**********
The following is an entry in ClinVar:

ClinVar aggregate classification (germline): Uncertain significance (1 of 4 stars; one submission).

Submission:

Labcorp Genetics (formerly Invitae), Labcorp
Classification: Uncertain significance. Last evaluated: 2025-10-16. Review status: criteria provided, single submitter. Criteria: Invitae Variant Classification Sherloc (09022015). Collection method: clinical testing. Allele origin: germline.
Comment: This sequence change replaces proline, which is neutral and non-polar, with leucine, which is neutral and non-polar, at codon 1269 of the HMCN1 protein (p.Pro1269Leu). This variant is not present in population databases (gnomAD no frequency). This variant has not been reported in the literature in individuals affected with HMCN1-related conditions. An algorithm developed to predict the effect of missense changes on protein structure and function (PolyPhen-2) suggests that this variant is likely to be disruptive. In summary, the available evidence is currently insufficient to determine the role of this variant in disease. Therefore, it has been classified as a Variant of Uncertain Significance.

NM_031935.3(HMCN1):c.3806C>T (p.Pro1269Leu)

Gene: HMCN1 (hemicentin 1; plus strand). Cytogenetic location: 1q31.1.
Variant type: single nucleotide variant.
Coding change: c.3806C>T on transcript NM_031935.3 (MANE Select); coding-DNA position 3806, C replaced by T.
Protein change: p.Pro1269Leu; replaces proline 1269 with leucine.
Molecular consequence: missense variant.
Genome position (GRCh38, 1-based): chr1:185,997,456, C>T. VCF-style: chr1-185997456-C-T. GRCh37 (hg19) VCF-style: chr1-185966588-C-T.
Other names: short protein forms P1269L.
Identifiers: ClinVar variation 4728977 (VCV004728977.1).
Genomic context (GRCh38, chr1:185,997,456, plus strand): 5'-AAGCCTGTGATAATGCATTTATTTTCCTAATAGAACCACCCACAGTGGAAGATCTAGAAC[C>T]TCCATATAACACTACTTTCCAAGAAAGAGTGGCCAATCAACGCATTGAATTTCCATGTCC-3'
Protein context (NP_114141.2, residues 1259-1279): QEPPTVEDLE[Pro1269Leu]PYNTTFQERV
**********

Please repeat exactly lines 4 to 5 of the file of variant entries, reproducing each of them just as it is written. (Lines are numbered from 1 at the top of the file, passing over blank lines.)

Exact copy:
Labcorp Genetics (formerly Invitae), Labcorp
Classification: Uncertain significance. Last evaluated: 2025-10-16. Review status: criteria provided, single submitter. Criteria: Invitae Variant Classification Sherloc (09022015). Collection method: clinical testing. Allele origin: germline.